P Krishnamoorthy, the decorated art director and costume designer, died in December at 77. Krishnamoorthy, who won the National Film Awards five times – thrice in the Best Art Direction category and twice in the Best Costume Design category – has worked in the Kannada, Tamil, and Malayalam industries. Krishnamoorthy’s best known Tamil films include Thenali, Pandavar Bhoomi, Imsai Arasan 23rd Pulikecei, and Naan Kadavul.
Erode Sounder, the writer best known for Puthum Pudhu Payanam, Nattamai and Samudhiram, died at a private hospital in Chennai in December from kidney disease-related complications. He was 63. Sounder also acted in Dasavathaaram and Lingaa.
Diego Maradona, one of the greatest ever football players, died from a heart attack at the age of 60 in November. Maradona inspired a legion of fans at his home country, Argentina and abroad to take up the game, and was best known for winning the 1986 World Cup for his country.
According to a report in Reuters, in Buenos Aires, people began pouring on to the streets to mourn the nation’s favourite son, gathering in the San Andres neighbourhood, where he lived. Although drug and alcohol addiction marred his career in the later years, he continues to be remembered as one of the greatest names in football history.
Kobe Bryant, one of the best basketball players of all time, and his daughter Gianna died in a helicopter crash in January; an ominous precursor for the year. Kobe was 41, and his daughter, 13. The news of their death broke the hearts of millions of fans across the world. “Just to see the joy he played the game with, the joy he brought to fans, was pretty remarkable,” Lakers legend Jerry West said to the Los Angeles Times. “You don’t get players of that skill and that caliber that are able to do those things and bring that joy.”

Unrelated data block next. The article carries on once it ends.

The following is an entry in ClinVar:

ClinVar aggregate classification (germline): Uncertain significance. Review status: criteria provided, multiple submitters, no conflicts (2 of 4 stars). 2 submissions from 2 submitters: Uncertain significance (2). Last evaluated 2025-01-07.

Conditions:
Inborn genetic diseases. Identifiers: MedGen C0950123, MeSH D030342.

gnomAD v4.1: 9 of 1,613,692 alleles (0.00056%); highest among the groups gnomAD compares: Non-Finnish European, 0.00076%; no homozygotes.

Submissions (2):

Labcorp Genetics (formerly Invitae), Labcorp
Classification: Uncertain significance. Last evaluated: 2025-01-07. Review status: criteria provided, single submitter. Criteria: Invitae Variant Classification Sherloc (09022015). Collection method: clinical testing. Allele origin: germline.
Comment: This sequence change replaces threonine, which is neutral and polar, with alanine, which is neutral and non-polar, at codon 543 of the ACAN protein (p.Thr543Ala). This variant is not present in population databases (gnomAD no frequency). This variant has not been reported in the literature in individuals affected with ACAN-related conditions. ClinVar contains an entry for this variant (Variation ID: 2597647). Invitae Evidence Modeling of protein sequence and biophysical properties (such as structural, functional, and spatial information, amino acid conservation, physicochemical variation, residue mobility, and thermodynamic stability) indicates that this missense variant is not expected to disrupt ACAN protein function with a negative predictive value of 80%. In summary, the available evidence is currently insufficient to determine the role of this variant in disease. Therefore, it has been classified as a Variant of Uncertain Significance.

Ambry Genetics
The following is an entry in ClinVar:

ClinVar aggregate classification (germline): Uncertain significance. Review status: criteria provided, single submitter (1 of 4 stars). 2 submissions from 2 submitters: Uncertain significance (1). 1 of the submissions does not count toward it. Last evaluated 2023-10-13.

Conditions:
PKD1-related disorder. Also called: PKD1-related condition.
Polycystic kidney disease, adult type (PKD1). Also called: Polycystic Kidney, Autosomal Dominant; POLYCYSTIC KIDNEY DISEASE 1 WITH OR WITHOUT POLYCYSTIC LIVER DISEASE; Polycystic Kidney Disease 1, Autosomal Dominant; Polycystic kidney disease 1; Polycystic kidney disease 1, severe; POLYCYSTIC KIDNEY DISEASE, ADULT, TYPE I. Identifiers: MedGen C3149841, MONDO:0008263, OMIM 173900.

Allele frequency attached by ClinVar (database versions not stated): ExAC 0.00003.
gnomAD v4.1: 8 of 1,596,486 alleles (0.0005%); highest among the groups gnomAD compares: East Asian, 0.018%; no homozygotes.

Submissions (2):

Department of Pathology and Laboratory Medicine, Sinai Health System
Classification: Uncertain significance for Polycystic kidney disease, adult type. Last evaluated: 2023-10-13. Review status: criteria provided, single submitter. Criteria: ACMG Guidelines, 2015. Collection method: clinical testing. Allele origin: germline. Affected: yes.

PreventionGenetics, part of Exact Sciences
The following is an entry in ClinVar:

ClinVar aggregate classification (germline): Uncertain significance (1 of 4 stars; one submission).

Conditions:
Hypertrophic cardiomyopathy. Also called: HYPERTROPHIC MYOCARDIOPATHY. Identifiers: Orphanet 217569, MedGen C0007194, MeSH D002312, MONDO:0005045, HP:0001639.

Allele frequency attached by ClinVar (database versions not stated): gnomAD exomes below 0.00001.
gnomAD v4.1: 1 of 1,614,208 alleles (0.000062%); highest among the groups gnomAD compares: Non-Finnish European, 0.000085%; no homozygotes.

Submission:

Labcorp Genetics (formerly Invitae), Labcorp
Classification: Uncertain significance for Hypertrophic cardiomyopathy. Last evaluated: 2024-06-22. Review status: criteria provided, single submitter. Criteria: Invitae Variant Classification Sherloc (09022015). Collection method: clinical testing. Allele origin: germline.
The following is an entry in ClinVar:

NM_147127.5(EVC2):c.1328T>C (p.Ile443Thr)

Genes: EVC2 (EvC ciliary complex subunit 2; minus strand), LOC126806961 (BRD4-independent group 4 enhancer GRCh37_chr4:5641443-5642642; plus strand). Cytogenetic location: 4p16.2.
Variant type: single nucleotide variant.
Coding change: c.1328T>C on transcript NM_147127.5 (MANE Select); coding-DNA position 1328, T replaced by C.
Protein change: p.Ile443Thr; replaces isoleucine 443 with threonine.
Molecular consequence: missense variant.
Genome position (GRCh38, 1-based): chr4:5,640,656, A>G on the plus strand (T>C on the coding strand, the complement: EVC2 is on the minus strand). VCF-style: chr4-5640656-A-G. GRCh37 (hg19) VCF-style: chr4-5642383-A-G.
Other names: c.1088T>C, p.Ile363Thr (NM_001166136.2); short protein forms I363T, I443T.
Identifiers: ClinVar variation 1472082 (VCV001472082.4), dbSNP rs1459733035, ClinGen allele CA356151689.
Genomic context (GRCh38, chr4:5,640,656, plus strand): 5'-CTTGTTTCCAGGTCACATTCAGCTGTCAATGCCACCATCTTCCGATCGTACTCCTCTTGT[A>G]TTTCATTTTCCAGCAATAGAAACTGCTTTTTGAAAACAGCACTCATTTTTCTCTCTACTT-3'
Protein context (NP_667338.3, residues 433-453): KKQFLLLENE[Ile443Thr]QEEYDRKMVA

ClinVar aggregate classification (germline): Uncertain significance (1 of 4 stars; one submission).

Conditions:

Chadwick Boseman, the actor best known for playing the role of King T’Challa in the groundbreaking superhero film Black Panther, died in August. The 43-year-old actor was battling colon cancer. Despite his short life, Boseman essayed roles asserting the representation of the African American community in Hollywood. Whether it was James Brown in Get On Up, Thurgood Marshall in Marshall or T’Challa in Black Panther, Boseman’s unfussy versatility and old-fashioned gravitas helped turn him into one of his generation’s most sought-after leading men wrote the The New York Times.
Sean Connery, the iconic actor who played the first ever James Bond, died at the age of 90 in October. Connery debuted in an uncredited role in the film Lilacs in the Spring and went on to act in films like Dr. No, Marnie, The Hill and The Murder on Orient Express. Connery retired from acting in 2006, when he received the American Film Institute’s Lifetime Achievement Award.
Eddie Van Halen
Eddie Van Halen, the rock star, best known for songs including Jump died at the age of 65 in October. According to Variety, Van Halen’s innovative and explosive guitar skills kept the hard rock band that bore his family name cemented to the top of the album charts for two decades. The musician’s razzle-dazzle guitar-playing — combining complex harmonics, innovative fingerings and ingenious devices he patented for his instrument — made him the most influential guitarist of his generation.
John Lee Carre